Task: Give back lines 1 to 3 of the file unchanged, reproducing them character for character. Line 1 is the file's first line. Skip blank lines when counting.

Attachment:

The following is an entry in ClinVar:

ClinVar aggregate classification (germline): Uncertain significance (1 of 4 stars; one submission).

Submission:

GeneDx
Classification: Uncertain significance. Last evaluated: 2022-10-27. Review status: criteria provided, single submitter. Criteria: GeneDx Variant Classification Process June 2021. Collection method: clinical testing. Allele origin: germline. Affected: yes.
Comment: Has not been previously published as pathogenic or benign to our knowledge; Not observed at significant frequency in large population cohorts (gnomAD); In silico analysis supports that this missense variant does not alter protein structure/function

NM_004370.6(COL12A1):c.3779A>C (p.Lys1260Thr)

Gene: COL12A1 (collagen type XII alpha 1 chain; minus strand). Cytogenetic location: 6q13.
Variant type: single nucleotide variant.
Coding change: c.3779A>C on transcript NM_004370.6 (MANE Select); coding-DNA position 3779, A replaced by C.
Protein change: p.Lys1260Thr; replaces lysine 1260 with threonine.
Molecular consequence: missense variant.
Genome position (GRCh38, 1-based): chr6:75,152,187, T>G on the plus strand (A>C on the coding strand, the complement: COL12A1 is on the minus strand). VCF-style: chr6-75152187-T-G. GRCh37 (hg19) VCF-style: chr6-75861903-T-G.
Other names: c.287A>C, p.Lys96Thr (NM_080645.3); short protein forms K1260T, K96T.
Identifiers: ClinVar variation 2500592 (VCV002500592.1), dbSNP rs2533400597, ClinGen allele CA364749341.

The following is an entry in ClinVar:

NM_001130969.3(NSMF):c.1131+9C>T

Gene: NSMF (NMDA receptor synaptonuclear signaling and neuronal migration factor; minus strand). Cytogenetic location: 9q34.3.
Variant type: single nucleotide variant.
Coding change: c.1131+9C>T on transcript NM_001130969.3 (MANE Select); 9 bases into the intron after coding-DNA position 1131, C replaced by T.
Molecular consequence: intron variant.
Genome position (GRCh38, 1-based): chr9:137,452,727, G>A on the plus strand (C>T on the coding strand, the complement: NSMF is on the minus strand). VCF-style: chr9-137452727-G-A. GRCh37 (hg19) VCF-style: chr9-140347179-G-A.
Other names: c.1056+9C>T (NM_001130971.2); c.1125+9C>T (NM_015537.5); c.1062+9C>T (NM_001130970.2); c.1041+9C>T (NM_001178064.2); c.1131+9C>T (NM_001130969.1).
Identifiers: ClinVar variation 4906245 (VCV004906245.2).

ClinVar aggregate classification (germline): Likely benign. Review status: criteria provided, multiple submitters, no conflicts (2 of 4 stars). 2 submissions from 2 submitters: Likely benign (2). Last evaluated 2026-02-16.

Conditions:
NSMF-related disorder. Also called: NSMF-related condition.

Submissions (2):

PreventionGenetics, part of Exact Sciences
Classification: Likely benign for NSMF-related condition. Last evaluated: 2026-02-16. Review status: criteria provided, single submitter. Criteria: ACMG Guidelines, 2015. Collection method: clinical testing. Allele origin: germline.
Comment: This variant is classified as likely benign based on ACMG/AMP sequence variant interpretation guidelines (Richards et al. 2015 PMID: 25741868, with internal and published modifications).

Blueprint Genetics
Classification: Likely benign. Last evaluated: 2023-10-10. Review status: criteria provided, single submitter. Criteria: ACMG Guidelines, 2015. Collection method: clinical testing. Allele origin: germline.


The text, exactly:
The following is an entry in ClinVar:

ClinVar aggregate classification (germline): Uncertain significance (1 of 4 stars; one submission).

Submission: